Shell, Mitsubishi Expected to Sign Iraq Gas Deal
The Iraqi government is expected to sign a $12 billion gas deal with Royal Dutch Shell and Mitsubishi Corp on Tuesday, Dow Jones reported.
Murtadha al-Jashaamy, deputy spokesman of Iraq's oil ministry, told Dow Jones that the initial contract should be signed on Tuesday.
The joint venture between Iraq's South Gas Co. (51 percent) Shell (44 percent) and Japan's Mitsubishi Corp. (5 percent) concentrates on gas from three of Iraq's southern oil fields - Rumaila, Zubair and West Qurna Phase 1, the DJ report said.
The gas will be sold to the Iraqi government for domestic power generation, according to Dow Jones.
The initial agreement was signed in 2008, but the JV could not be finalized because of disagreements over how the produced gas would be priced after the deal.
Under the current system, the ministry of oil subsidizes the gas sold to the ministry of electricity, but Shell and Mitsubishi wanted to sell the gas at higher prices more in line with international standards.
In order for the deal to go forward tomorrow, this pricing issue must be resolved, although how remains unclear, and the JV must also then receive formal approval by the Iraqi government.
This project is important to watch for several reasons, analysts said. First, as Iraq expands oil production it needs to also deal with the gas that is produced with increased oil output.
Second, as the country tries to rebuild its infrastructure to foster future growth, efficient and affordable power generation will be key.
Third, the deal is a reminder of some of the investment opportunities presented in Iraq if corporations and investors can properly understand and account for the political risk represented by the country.
"Iraq was once described as the Klondike of the Middle East. It has huge potential and with that potential comes lawlessness and corruption and a government that is far from stable," Toby Dodge, Consulting Sr. Fellow for Middle East at the International Institute of Strategic Studies, told CNBC.
"But it's a government that is sitting on huge unexploited oil reserves, a government that is in budget deficit at the moment, but will be the recipient of vast amounts of money over the medium to long term and the next twenty years. From any point of view, Iraq is not only underdeveloped in terms of its oil capacity - everything in it is broken. So you are talking about construction, national grid, electricity, roads. If you get Iraq right, it's going to be a bonanza for contracts for the next generation," he said.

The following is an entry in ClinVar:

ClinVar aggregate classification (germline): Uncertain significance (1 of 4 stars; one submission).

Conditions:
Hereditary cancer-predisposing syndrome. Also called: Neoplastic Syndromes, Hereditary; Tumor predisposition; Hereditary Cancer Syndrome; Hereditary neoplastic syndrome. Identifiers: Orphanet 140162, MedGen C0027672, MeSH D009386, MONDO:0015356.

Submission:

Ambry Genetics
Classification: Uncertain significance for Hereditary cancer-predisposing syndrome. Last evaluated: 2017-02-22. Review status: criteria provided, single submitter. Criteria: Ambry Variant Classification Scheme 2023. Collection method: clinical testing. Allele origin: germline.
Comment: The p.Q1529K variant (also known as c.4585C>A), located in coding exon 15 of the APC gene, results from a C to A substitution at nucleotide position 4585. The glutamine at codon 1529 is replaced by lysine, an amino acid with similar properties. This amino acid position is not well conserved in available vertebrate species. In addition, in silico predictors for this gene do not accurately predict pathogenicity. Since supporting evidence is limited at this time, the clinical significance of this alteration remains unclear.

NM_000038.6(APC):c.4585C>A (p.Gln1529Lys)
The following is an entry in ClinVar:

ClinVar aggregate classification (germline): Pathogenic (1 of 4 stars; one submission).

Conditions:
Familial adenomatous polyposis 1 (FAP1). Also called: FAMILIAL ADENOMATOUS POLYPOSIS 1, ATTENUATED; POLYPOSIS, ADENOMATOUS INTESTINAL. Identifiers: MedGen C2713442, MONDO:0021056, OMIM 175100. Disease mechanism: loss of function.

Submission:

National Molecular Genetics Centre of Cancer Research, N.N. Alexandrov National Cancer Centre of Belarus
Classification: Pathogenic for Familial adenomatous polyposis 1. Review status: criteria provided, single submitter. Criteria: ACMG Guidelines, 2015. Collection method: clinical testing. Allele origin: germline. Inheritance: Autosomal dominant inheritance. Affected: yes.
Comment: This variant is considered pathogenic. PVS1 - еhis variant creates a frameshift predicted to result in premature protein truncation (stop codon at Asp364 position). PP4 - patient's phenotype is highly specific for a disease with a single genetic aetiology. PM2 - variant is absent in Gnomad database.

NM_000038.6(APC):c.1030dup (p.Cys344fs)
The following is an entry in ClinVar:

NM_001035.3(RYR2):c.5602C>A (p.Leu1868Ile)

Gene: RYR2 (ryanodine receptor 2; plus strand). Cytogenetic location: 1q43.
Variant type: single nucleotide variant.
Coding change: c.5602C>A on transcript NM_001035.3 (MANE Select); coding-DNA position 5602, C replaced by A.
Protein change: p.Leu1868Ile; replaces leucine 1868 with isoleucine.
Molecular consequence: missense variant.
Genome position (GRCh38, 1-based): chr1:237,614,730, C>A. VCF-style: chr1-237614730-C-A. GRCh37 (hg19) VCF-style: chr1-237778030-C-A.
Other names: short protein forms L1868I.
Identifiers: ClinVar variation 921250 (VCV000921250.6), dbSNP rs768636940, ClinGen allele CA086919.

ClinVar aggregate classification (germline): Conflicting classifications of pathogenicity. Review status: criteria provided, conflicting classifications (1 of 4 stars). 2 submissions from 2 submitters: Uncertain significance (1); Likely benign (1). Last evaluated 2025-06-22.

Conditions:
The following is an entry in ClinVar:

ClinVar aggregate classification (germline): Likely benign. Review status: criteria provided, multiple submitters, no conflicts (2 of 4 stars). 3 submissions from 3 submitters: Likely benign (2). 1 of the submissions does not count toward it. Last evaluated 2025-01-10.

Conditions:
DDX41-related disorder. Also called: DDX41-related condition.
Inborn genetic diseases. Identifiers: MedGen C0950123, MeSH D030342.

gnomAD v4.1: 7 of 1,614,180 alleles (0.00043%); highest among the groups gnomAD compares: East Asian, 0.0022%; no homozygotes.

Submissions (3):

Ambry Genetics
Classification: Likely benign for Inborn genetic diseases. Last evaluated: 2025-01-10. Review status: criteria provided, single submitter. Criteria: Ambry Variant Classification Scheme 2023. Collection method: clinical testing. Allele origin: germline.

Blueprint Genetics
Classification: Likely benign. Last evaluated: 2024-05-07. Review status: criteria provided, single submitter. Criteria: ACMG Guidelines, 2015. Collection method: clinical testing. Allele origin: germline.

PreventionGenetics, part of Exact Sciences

"The large multinational oil companies have potentially invested vast amounts of money in very long term returns. And if they get it right, those that are in there now will benefit and will dominate the market because of the very risky investments they've put in. But as we've seen repeatedly with those early into Russia, if they get it wrong, the politics - not the technology, not even the security - but if the politics don't pan out the way they expect... then that makes those investments incredibly risky in the medium-to-long term," added Dodge.
But it is not just the first movers into Iraq that present potential investment opportunity, there are peripheral players in the Middle East that stand to benefit from Iraq's growth and expansion as well, he explained.
The contracts tendered through London, Washington, the United Arab Emirates and Kuwait are proving lucrative, Dodge said.
"Especially in Dubai and Kuwait where regional entrepreneurs pick the contracts up, claiming sometimes justifiably, local knowledge, lower labor costs, lower risks and go in there. So actually if this works as it should, you'll have a pyramid of contracting that does start with major multi national companies but tendering cascading contracts into the region," Dodge said.
Investing in Iraq presents some obvious risks which have undoubtedly deterred some companies and investors from moving into the region, however for those who have been able to study the politics and make a rational assessment of that risk, potential profit lies ahead, he said.
"I think on one level the risk of violence is quite straight forwardly mediate-able and can be dealt with. And you've got security contractors from Basra to Baghdad doing just that - and charging a high price, so individual businesspeople are going to be safe and protected and face very little direct risk.
"But on another level, this general level of insecurity, general level of violence and an inefficient police force raises problems. If you're down in the south, operating in these very large and sparsely populated areas and you can't depend on the police and you're negotiating with a society that is highly armed, that puts another cost premium, not only on your security but on your interaction with society," said Dodge.